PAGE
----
Well, guess what? Racism (or at least accusations of it) is back in the news, both locally and nationally. Our mayor trotted out that old saw, for the Nth time, because he was pissed off at City Council for actually taking him at his word about “retiring” on July 30th, and passing a resolution declaring the office vacant as of July 31st. The gall of them! Obviously, there's no other explanation for that than racism. Oh, and he embellished the accusation, this time, by adding the charge that the Council's action was “perverted.” Who knew that part of the resolution declaring a vacancy in the office apparently was language praising child pornography?
On the national scene, there have been two prominent incidents: the first was the exclusion of a group of black children from an apparently “whites only” swim club in suburban Philadelphia, and the second was when our President entered the fray over the arrest of prominent African American scholar Henry Louis Gates by suggesting this was another example of racial profiling. Imagine—-an African American male suggesting that law enforcement officials occasionally target people of color for “special” treatment. How dare he! It couldn't possibly be because there's hardly a black person who's lived long enough who hasn't been harassed for the “crime” of being black, could it? But the corporate media, looking for a controversy about this president, when the only other thing on their radar screens was the “birther” goofiness, jumped on Obama's remarks as if he were channeling Jeremiah Wright.
I've been privileged to become friends with a number of African Americans in the last few years as a result of my membership in a predominantly (well, except for me, exclusively) black social organization made up of doctors, lawyers and other professionals. It's been an enlightening experience to have the shoe be on the other foot, as my black friends have (playfully, I think) referred to me as the “white boy,” or the “slave master,” among other things. Nonetheless, I've come to the realization from being around these guys that it is virtually impossible to be a black person in this country, regardless of status or stature, and not have experiences where the color of your skin has been criminalized by law enforcement authorities. “Driving while black,” has become almost a cliché, but, as with most clichés, it has a reality-based origin.
It's a sad fact that our Mayor's ubiquitous hurling of the racist accusation has had the effect of inuring us to instances where the charge may actually be meritorious, like the incident in Philadelphia, not unlike the way the villagers in the Aesop fable stopped believing the boy who kept crying “wolf.”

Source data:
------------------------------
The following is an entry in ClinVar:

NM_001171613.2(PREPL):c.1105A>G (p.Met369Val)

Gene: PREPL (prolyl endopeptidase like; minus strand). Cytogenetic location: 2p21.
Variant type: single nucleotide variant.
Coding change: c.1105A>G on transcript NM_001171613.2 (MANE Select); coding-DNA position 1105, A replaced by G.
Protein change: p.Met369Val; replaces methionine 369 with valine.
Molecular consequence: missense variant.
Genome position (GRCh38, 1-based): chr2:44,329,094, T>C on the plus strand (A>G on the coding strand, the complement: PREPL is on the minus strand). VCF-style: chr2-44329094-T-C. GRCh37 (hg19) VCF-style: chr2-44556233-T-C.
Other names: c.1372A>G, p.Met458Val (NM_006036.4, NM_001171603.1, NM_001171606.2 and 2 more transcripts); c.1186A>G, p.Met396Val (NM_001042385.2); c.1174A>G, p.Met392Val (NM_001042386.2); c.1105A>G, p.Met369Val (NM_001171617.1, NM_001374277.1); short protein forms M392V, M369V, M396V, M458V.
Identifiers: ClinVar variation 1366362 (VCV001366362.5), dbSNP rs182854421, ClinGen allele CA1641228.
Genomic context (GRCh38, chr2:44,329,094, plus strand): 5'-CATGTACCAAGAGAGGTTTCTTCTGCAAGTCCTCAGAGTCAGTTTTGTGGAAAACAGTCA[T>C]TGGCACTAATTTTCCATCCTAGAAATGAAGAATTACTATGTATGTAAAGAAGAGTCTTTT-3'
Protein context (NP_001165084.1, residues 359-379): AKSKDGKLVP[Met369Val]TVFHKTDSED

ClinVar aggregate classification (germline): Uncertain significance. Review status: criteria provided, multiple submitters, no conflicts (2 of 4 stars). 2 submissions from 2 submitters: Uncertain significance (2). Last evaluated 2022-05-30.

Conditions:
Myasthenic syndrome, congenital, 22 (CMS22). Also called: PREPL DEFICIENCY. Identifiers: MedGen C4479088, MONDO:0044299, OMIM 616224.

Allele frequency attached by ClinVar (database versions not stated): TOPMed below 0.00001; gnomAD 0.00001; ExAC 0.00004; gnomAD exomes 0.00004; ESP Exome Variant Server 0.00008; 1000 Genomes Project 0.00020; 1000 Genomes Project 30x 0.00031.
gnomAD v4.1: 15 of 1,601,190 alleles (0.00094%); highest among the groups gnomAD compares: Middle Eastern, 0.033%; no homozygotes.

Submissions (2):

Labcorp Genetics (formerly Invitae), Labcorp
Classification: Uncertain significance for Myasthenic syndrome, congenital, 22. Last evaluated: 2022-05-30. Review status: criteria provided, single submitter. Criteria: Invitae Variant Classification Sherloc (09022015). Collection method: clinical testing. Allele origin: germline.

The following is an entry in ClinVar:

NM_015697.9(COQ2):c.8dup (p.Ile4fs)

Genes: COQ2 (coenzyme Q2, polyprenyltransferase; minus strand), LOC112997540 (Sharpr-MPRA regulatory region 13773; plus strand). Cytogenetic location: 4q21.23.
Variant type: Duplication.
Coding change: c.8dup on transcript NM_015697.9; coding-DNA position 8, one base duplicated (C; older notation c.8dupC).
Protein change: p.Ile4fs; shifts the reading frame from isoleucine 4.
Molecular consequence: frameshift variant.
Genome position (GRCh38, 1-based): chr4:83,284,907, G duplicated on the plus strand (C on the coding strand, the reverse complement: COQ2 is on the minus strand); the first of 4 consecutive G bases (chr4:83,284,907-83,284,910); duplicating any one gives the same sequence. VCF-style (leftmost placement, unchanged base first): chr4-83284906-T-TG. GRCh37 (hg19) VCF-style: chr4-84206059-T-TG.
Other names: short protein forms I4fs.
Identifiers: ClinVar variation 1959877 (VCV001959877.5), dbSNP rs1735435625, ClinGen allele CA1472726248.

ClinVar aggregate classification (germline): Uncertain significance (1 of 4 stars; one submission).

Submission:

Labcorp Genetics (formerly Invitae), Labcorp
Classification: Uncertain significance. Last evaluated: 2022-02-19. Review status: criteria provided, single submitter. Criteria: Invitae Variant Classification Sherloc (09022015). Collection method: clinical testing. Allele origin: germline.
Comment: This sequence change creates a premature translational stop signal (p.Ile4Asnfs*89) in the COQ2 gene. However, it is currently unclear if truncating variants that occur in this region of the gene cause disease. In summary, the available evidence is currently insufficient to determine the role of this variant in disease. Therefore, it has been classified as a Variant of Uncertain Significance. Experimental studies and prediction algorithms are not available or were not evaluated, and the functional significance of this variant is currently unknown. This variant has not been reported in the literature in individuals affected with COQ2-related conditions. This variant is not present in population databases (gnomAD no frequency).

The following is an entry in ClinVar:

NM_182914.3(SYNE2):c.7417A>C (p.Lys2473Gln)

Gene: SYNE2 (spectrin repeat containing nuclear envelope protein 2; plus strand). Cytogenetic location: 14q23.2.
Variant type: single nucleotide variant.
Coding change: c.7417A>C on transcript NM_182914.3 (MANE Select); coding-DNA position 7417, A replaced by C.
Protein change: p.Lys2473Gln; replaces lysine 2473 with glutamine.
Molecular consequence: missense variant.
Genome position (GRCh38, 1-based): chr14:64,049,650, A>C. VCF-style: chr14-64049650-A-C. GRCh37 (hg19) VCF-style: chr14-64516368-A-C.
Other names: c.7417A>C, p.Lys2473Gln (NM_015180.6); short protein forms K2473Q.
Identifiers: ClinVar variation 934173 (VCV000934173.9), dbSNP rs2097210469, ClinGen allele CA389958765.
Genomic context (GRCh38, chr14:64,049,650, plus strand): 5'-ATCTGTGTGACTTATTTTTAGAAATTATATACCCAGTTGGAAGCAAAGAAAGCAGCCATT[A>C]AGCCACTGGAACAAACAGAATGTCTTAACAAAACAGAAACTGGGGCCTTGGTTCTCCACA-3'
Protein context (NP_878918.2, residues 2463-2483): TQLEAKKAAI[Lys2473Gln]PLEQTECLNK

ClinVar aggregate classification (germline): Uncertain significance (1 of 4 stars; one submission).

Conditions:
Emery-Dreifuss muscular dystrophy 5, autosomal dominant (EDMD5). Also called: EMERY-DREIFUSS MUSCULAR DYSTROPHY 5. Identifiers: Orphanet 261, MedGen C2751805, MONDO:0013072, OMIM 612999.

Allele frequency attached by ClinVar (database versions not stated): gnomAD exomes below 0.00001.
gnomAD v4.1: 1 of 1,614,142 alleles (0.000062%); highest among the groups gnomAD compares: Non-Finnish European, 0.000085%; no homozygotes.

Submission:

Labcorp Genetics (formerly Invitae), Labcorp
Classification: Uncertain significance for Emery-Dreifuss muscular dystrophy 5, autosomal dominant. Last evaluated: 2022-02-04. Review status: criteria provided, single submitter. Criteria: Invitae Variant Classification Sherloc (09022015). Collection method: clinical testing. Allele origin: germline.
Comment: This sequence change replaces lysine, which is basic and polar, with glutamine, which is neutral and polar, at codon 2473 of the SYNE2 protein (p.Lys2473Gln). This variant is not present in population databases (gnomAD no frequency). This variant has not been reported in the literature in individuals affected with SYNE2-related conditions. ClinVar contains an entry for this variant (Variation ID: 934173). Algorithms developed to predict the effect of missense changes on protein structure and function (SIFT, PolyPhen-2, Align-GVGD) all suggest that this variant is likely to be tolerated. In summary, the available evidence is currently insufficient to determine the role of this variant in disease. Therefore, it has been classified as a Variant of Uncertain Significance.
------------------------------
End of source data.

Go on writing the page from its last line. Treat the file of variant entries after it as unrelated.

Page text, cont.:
I am the last person to scoff at charges of bigotry or intolerance, being the child of Holocaust survivors, and having had personal experience with anti-Semitism. But, I also have enough life experience to know that just because you are a member of a group that has been historically discriminated against doesn't mean that everything bad that happens to you is the result of discrimination.
I also know that just because a black person cries “racism” every time something bad happens to them doesn't mean it isn't the result of discrimination. The saying is, just because you're paranoid, doesn't mean everyone isn't out to get you. Eventually, even the boy who cried wolf was right, even if, by that point, he couldn't get anyone to believe him.
There are lessons to be learned in these episodes. For Obama, it's that discussing issues of race may not always be accepted with open arms, even coming from him. Oh sure, everyone admired his confrontation of race in that memorable campaign speech in Philadelphia. But that was as much because it put distance between himself and someone many white folks saw as a virulent black racist as because it spoke to broader issues of race.
We “palefaces” liked that speech because it made us feel Obama had common cause with us in decrying the kind of racism we're not used to, the kind that threatens us. But identifying with a prominent black scholar because he may have been the victim of the kind of racism we would prefer to believe is mostly anecdotal? Unh-unh; that was a bridge too far. But the fact is, Obama's foray into racial profiling may end up having the salutary effect of making us (black and white) realize that we may not have made as much progress towards becoming “post-racial” as the pundits would have us believe.
The lessons in the Herenton episode are harder to glean, if only because his accusations of discrimination have become so indiscriminate. After all, our mayor has enjoyed a record-breaking tenure in his office in no small part because whites, as well as blacks, have repeatedly re-elected him, and because he has been the beneficiary of the white power structure's largesse.
Nonetheless, the lesson in Herenton's incessant invocation of the “race card,” especially in juxtaposition with the incident at the Philadelphia swim club, may be that racism is still alive and well in this country, even if the carriers of that message may see that wolf at the door all too often.